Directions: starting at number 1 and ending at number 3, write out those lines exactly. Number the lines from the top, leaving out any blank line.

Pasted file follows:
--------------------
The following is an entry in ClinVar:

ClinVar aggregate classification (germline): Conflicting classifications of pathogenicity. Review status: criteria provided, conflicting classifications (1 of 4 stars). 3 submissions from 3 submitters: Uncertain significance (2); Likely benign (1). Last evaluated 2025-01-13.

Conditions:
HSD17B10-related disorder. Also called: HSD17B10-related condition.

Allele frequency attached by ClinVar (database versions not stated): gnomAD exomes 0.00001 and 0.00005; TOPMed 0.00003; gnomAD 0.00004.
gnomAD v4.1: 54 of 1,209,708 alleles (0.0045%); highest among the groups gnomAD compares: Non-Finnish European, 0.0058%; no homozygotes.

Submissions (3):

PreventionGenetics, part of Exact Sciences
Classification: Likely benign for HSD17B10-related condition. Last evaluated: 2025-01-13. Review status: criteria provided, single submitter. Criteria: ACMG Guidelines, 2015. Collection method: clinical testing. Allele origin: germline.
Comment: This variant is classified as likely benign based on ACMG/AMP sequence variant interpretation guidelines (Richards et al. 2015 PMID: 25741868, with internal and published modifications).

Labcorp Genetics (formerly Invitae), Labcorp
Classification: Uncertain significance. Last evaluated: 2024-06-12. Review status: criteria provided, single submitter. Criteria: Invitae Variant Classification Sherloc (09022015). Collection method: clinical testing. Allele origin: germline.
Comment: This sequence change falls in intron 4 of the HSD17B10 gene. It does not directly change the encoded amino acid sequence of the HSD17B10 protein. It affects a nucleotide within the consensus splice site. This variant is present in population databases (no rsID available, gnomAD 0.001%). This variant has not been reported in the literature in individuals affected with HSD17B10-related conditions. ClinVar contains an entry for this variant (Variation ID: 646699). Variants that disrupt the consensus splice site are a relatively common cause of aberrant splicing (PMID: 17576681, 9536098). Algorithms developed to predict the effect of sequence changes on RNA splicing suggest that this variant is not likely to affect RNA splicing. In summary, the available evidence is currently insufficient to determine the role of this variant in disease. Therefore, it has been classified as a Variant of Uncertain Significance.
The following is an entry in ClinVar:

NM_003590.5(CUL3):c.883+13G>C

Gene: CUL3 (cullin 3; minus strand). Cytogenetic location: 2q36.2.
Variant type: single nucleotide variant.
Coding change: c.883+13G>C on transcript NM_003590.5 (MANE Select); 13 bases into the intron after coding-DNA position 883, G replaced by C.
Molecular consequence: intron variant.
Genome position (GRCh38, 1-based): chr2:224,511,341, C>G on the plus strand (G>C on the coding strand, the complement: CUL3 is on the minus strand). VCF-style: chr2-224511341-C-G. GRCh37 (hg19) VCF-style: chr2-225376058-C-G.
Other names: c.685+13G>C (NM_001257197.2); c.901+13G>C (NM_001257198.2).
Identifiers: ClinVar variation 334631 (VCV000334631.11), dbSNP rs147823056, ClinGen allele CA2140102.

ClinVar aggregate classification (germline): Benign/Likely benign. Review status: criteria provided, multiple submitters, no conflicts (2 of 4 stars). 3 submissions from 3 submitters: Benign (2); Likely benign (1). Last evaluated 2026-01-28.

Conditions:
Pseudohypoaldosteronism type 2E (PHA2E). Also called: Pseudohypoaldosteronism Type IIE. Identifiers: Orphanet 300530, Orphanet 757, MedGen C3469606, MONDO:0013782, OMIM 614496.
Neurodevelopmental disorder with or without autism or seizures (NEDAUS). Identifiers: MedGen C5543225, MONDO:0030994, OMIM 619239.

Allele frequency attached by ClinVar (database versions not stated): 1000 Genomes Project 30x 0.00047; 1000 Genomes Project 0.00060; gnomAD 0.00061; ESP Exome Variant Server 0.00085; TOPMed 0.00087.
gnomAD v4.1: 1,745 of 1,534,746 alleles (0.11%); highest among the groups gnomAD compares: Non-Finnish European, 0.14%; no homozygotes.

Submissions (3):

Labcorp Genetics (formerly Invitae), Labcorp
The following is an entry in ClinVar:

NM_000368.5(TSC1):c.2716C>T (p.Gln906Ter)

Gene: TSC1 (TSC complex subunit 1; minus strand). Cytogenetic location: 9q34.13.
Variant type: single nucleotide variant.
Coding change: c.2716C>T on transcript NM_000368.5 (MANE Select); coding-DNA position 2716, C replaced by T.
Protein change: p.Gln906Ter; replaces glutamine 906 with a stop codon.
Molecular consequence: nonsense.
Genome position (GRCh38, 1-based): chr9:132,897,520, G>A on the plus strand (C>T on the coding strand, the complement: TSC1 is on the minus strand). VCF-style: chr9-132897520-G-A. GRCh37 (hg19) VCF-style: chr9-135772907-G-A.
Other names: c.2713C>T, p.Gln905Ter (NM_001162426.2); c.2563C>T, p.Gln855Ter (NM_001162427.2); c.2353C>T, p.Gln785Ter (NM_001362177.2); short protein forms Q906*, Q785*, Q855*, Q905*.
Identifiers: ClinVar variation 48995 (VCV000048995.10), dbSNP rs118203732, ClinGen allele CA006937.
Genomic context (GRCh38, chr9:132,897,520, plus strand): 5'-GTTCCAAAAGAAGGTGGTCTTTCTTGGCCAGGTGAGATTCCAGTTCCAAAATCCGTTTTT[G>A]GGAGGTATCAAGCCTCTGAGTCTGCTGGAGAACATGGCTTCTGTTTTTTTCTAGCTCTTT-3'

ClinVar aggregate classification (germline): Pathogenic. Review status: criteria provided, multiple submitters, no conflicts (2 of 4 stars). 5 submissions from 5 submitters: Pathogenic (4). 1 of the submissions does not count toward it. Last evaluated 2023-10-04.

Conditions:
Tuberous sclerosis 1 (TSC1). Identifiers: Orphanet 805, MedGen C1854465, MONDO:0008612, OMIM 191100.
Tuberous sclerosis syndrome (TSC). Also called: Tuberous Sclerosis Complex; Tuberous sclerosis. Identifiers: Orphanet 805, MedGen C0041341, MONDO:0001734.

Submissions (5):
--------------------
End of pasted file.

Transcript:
The following is an entry in ClinVar:

ClinVar aggregate classification (germline): Conflicting classifications of pathogenicity. Review status: criteria provided, conflicting classifications (1 of 4 stars). 3 submissions from 3 submitters: Uncertain significance (2); Likely benign (1). Last evaluated 2025-01-13.

Conditions: